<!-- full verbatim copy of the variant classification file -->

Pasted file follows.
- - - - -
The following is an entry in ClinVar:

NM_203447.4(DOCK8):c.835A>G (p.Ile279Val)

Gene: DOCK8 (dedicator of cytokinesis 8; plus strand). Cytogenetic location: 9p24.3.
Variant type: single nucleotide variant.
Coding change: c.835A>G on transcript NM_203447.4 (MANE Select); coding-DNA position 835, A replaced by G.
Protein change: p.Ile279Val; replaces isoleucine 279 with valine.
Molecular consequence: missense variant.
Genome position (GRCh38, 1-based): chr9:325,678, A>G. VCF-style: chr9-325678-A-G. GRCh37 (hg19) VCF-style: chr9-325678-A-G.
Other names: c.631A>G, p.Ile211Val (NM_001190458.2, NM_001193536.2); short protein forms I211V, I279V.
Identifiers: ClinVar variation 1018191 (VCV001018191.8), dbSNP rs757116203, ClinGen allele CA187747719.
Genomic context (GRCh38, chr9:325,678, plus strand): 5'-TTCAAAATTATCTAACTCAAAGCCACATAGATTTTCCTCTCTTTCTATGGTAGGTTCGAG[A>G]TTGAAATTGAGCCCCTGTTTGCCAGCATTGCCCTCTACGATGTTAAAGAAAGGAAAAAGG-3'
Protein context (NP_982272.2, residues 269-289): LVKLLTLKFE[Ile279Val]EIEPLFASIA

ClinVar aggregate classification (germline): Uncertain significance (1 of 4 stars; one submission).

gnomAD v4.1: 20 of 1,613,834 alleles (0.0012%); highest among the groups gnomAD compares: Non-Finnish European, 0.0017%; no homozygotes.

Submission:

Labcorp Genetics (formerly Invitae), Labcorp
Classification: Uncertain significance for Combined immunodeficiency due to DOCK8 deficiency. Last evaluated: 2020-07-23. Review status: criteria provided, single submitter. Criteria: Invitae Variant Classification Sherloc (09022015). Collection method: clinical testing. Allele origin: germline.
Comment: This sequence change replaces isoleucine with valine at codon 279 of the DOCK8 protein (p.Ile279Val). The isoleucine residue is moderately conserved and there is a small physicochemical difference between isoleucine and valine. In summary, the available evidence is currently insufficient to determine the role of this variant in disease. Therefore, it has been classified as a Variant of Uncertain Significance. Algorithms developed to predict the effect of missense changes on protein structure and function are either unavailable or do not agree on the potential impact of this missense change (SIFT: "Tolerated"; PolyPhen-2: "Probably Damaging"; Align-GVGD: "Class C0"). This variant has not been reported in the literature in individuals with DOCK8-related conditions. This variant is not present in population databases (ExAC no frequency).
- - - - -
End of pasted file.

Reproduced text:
The following is an entry in ClinVar:

NM_203447.4(DOCK8):c.835A>G (p.Ile279Val)

Gene: DOCK8 (dedicator of cytokinesis 8; plus strand). Cytogenetic location: 9p24.3.
Variant type: single nucleotide variant.
Coding change: c.835A>G on transcript NM_203447.4 (MANE Select); coding-DNA position 835, A replaced by G.
Protein change: p.Ile279Val; replaces isoleucine 279 with valine.
Molecular consequence: missense variant.
Genome position (GRCh38, 1-based): chr9:325,678, A>G. VCF-style: chr9-325678-A-G. GRCh37 (hg19) VCF-style: chr9-325678-A-G.
Other names: c.631A>G, p.Ile211Val (NM_001190458.2, NM_001193536.2); short protein forms I211V, I279V.
Identifiers: ClinVar variation 1018191 (VCV001018191.8), dbSNP rs757116203, ClinGen allele CA187747719.
Genomic context (GRCh38, chr9:325,678, plus strand): 5'-TTCAAAATTATCTAACTCAAAGCCACATAGATTTTCCTCTCTTTCTATGGTAGGTTCGAG[A>G]TTGAAATTGAGCCCCTGTTTGCCAGCATTGCCCTCTACGATGTTAAAGAAAGGAAAAAGG-3'
Protein context (NP_982272.2, residues 269-289): LVKLLTLKFE[Ile279Val]EIEPLFASIA

ClinVar aggregate classification (germline): Uncertain significance (1 of 4 stars; one submission).

gnomAD v4.1: 20 of 1,613,834 alleles (0.0012%); highest among the groups gnomAD compares: Non-Finnish European, 0.0017%; no homozygotes.

Submission:

Labcorp Genetics (formerly Invitae), Labcorp
Classification: Uncertain significance for Combined immunodeficiency due to DOCK8 deficiency. Last evaluated: 2020-07-23. Review status: criteria provided, single submitter. Criteria: Invitae Variant Classification Sherloc (09022015). Collection method: clinical testing. Allele origin: germline.
Comment: This sequence change replaces isoleucine with valine at codon 279 of the DOCK8 protein (p.Ile279Val). The isoleucine residue is moderately conserved and there is a small physicochemical difference between isoleucine and valine. In summary, the available evidence is currently insufficient to determine the role of this variant in disease. Therefore, it has been classified as a Variant of Uncertain Significance. Algorithms developed to predict the effect of missense changes on protein structure and function are either unavailable or do not agree on the potential impact of this missense change (SIFT: "Tolerated"; PolyPhen-2: "Probably Damaging"; Align-GVGD: "Class C0"). This variant has not been reported in the literature in individuals with DOCK8-related conditions. This variant is not present in population databases (ExAC no frequency).